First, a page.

Writer Krysty Chávez wrote an op-ed in Marie Claire expressing her disdain over Rihanna’s British Vogue cover all because the pop star was sporting very thin eyebrows. As she puts it: “‘Wait, WTF?’ Why is Rihanna wearing chola brows?” Chávez goes on to say that as a Mexican-American Latina she was very offended that the Caribbean singer was appropriating chola culture. Chávez, I too, am Mexican-American, and I was raised in the streets of Los Angeles among cholas — and as you already know: Latinas don’t own the rights to thin eyebrows.
While there are several issues with her essay, Chávez herself expresses that “I understand that skinny brows were not created or exclusively owned by the Latinx community: They also have roots in South African culture, in Roaring Twenties fashion, in the Harlem Renaissance community, and I’m sure they can be found in many other subsections of the world, too.”
By stating that she is well-aware that Latinx don’t “own” thin eyebrows, why would she write an essay stating that there’s an issue with it in the first place? She adds “But to me and thousands of other Mexican and Mexican-American girls looking at these photos, RiRi’s brows look a lot like the chola brows our mothers feared we would one day wear—the brows that are now untouchable and unwearable to women like me, especially in conjunction with hoop earrings and, god forbid, lip liner.”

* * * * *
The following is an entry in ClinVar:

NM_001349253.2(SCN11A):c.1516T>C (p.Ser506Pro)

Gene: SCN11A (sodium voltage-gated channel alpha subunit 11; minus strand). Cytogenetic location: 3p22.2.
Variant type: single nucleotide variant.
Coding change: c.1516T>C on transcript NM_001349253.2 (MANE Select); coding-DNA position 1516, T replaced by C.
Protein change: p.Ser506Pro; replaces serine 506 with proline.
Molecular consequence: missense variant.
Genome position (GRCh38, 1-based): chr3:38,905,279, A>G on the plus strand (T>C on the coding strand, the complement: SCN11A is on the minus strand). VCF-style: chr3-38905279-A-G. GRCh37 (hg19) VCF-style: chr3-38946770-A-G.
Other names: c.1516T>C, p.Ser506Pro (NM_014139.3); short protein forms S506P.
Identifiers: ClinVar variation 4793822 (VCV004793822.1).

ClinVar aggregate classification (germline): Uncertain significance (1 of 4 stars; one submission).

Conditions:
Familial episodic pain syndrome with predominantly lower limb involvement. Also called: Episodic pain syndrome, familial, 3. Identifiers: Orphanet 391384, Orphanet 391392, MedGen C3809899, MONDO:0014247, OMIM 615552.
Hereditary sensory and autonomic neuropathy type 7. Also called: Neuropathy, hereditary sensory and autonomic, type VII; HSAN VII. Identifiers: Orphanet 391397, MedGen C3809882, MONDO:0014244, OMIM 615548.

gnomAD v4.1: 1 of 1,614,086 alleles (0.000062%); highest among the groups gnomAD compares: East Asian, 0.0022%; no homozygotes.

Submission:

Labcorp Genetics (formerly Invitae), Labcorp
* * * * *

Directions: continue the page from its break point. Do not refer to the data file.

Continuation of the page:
Here’s another pro-tip: we don’t own the rights to hoop earrings or lip liner either. In fact, we don’t own the rights to bolita hair ties or old school Nikes. The list goes on and on. But do you know who does own the rights to a lot of these things? Minorities. Low-income minorities. We dressed like this because that was the custom, or because we didn’t have the choice, or because that’s all we could afford, or because we tried to fit in.
Just as Chávez pointed out that other Mexican-American females had issues with Rihanna’s look via social media, a lot more people had an issue with her non-argument.
“I understand that skinny brows were not created or exclusively owned by the Latinx community: They also have roots in South African culture, in Roaring Twenties fashion, in the Harlem Renaissance community…”
So, why write this piece? I’m lost. https://t.co/KVtiitkA0b
— Kirk Moore (@KirkWrites79) August 2, 2018
Imagine debunking your reach of a thesis in the article itself and still getting it published pic.twitter.com/jblQ0NmUMq
— Ira (@ira) August 2, 2018
I'm so angry about the Latina who decided to go & pen a whole goddamn article about Rihanna in skinny brows??
like, did you personally invent them? were you there when someone Drew/tattood the first ones?
it's not problematic, it's fashion, & it's def not cultural appropriation
— mermaid queen 🧜🏼♀️✨ (@MerQueenJude) August 3, 2018
I won’t list all of them because you get the picture. I just find it pretty infuriating that this writer would include me — a Mexican-American from L.A. — into her essay. I am not offended by Rihanna‘s cover in the slightest. She looks amazing and gorgeous as ever.
So, please, before you get angry over someone appropriating your culture, ask yourself “do my people really own this?”